Newsroom > DHHS News Release


November 14, 2008

Jeanne Atkinson, Communications and Legislative Services (402) 471-8287,


Nebraska Gets $44 Million to Help Eligible Families with Energy Costs

Lincoln – Armed with more than $44 million in federal energy assistance funds, help is on the way for low-income Nebraskans struggling to heat their homes this winter. The Nebraska Department of Health and Human Services (DHHS) distributes the money year-round for energy assistance through its Low Income Home Energy Assistance Program (LIHEAP).

Congress, anticipating increased demand, nearly doubled the federal allocation for LIHEAP funds nationally from $2.7 billion last year to $5.1 billion this year. Nebraska’s share of $44,086,275 is an increase of nearly 70% from last year’s total program allocation of $26 million.

“In difficult economic times, LIHEAP can really be a lifesaver for low-income Nebraskans trying to stay warm,” said Todd Landry, director of the Division of Children and Family Services for DHHS.

Much of Nebraska’s LIHEAP money goes where it is needed the most—to help heat homes in the winter and cool homes in the summer. In addition to regular energy assistance, LIHEAP money is used for home weatherization assistance and for crisis assistance.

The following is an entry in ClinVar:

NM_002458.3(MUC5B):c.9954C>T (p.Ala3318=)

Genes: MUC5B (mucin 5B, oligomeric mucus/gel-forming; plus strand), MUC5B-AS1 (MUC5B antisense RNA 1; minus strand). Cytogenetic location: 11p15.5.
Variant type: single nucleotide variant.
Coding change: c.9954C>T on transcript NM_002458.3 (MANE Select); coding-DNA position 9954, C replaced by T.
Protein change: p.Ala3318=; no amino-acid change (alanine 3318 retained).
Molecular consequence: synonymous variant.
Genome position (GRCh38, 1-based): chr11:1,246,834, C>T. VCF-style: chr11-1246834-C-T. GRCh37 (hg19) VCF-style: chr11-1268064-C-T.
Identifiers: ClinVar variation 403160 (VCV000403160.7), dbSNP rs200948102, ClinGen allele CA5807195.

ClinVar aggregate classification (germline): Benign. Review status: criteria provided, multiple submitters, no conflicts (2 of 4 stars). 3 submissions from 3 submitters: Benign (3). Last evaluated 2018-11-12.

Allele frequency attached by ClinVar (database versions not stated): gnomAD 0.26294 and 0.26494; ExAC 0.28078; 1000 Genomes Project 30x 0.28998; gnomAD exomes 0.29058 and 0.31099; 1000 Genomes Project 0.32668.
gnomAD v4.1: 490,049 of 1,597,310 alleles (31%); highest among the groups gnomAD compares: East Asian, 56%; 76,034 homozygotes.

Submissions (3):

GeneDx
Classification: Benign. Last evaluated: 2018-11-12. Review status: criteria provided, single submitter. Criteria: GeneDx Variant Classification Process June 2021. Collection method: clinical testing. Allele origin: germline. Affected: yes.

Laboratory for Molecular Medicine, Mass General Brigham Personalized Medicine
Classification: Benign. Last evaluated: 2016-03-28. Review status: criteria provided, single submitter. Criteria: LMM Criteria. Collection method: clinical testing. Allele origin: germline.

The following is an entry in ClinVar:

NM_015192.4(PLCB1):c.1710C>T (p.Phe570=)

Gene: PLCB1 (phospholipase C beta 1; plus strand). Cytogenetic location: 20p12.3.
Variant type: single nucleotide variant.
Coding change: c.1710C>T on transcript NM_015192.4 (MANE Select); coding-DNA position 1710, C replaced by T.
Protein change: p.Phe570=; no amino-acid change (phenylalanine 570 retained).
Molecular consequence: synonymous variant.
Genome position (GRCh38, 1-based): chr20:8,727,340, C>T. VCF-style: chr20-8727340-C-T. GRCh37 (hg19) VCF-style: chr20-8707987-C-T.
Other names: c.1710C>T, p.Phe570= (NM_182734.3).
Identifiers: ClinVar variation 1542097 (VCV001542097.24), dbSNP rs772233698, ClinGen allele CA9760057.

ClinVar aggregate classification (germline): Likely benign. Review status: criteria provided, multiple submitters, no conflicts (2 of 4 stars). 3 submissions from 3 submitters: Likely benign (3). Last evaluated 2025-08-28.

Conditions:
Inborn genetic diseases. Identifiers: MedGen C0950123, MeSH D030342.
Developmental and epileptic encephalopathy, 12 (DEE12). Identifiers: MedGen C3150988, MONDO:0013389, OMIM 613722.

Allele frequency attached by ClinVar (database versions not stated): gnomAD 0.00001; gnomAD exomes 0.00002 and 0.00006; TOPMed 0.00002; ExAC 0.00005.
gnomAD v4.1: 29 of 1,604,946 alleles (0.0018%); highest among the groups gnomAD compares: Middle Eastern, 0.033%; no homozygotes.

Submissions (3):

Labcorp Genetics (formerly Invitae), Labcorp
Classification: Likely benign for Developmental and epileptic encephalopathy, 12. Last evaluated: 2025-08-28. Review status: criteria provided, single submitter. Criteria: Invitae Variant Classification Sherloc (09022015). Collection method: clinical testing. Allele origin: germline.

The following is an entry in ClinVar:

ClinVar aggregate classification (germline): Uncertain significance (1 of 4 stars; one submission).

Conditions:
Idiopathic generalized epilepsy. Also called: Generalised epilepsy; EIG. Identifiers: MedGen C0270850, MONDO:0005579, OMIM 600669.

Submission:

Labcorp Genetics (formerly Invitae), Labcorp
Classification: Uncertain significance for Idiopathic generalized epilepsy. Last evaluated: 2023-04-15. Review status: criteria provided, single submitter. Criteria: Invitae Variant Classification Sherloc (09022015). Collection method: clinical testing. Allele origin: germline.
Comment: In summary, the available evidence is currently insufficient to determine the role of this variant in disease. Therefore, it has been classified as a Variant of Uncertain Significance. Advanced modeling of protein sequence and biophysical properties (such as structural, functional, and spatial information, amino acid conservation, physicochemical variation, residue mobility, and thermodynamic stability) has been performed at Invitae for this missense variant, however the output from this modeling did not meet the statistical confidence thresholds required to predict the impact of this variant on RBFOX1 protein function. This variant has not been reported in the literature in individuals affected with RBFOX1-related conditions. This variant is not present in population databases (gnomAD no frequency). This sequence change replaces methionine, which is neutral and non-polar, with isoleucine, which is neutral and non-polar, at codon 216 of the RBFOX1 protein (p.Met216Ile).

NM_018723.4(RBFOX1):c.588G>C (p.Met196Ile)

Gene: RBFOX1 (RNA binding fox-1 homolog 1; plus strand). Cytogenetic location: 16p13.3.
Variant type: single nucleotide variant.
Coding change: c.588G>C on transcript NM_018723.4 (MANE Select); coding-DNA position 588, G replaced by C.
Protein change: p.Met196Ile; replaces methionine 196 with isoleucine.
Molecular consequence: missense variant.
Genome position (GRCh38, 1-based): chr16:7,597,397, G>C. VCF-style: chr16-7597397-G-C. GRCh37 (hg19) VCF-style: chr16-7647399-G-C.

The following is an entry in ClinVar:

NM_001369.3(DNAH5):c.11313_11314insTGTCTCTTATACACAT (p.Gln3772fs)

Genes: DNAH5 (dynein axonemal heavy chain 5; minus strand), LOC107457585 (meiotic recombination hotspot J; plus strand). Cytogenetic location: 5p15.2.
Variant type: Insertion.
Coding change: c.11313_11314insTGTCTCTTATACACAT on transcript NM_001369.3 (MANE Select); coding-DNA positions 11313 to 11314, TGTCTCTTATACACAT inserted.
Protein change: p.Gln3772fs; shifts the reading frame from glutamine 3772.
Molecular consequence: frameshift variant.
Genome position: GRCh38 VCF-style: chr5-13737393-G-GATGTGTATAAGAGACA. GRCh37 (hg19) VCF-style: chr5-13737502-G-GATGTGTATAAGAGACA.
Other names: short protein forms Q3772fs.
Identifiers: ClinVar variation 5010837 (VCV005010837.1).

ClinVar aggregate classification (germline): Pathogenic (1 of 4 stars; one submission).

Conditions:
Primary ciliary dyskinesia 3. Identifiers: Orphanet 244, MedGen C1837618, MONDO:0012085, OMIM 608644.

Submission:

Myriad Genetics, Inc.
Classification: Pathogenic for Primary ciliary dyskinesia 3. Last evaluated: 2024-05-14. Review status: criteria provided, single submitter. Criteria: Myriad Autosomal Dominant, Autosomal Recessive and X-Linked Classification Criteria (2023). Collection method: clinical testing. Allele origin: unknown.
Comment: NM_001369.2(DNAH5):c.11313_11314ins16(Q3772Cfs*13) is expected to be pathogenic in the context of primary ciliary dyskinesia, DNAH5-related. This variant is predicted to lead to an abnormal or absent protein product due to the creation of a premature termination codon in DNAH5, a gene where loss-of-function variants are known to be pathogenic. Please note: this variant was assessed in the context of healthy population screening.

To be eligible for LIHEAP assistance, individuals and families must have limited incomes and resources. The amount of the benefit is determined by income, household size, type of dwelling, and fuel type. For this fiscal year, Nebraska households that have income levels of 125 percent of the federal poverty level qualify for LIHEAP. For example, a two-person household can earn $17,505 and qualify for energy assistance.

The type of fuel a household uses also helps determine the benefit amount. For example, the minimum payment for a house fueled by gas and electricity is $290; fuel oil, $483; wood, $395; and propane, $504.

The income limits rise with each additional family member and are spelled out in detail on the DHHS website. Go to and search for "energy assistance."

And, Landry said, in addition to contacting their local DHHS office, Nebraskans can now apply for LIHEAP online by going to .

People may also be eligible for crisis assistance if they’ve been threatened with a utility shutoff or have received a shutoff notice. Benefit amounts for crisis assistance are determined on a case-by-case basis.

During the last program year, DHHS provided energy assistance to more than 33,500 households.

“With LIHEAP, there’s help so families do not have to go without heat,” said Landry.